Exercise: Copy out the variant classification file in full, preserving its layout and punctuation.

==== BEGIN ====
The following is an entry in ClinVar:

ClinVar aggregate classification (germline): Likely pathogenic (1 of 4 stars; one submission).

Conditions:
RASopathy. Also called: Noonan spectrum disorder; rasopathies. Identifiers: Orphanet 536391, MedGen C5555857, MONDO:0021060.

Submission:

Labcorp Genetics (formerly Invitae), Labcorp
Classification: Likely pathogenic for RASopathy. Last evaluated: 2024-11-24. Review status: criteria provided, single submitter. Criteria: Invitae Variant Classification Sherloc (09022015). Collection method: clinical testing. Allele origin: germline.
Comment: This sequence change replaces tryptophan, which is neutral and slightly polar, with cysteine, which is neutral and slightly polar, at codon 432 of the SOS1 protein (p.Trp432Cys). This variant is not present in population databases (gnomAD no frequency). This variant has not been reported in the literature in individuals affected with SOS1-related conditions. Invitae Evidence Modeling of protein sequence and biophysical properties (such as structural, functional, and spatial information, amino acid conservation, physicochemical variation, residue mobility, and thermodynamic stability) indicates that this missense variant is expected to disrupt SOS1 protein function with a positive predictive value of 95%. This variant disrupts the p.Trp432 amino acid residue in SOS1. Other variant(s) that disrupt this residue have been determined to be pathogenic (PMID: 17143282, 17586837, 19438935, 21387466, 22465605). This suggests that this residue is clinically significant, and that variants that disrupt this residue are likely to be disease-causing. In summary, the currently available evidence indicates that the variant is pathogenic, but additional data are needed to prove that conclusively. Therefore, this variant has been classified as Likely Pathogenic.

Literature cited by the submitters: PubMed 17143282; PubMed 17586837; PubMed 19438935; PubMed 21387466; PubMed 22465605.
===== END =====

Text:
The following is an entry in ClinVar:

ClinVar aggregate classification (germline): Likely pathogenic (1 of 4 stars; one submission).

Conditions:
RASopathy. Also called: Noonan spectrum disorder; rasopathies. Identifiers: Orphanet 536391, MedGen C5555857, MONDO:0021060.

Submission:

Labcorp Genetics (formerly Invitae), Labcorp
Classification: Likely pathogenic for RASopathy. Last evaluated: 2024-11-24. Review status: criteria provided, single submitter. Criteria: Invitae Variant Classification Sherloc (09022015). Collection method: clinical testing. Allele origin: germline.
Comment: This sequence change replaces tryptophan, which is neutral and slightly polar, with cysteine, which is neutral and slightly polar, at codon 432 of the SOS1 protein (p.Trp432Cys). This variant is not present in population databases (gnomAD no frequency). This variant has not been reported in the literature in individuals affected with SOS1-related conditions. Invitae Evidence Modeling of protein sequence and biophysical properties (such as structural, functional, and spatial information, amino acid conservation, physicochemical variation, residue mobility, and thermodynamic stability) indicates that this missense variant is expected to disrupt SOS1 protein function with a positive predictive value of 95%. This variant disrupts the p.Trp432 amino acid residue in SOS1. Other variant(s) that disrupt this residue have been determined to be pathogenic (PMID: 17143282, 17586837, 19438935, 21387466, 22465605). This suggests that this residue is clinically significant, and that variants that disrupt this residue are likely to be disease-causing. In summary, the currently available evidence indicates that the variant is pathogenic, but additional data are needed to prove that conclusively. Therefore, this variant has been classified as Likely Pathogenic.

Literature cited by the submitters: PubMed 17143282; PubMed 17586837; PubMed 19438935; PubMed 21387466; PubMed 22465605.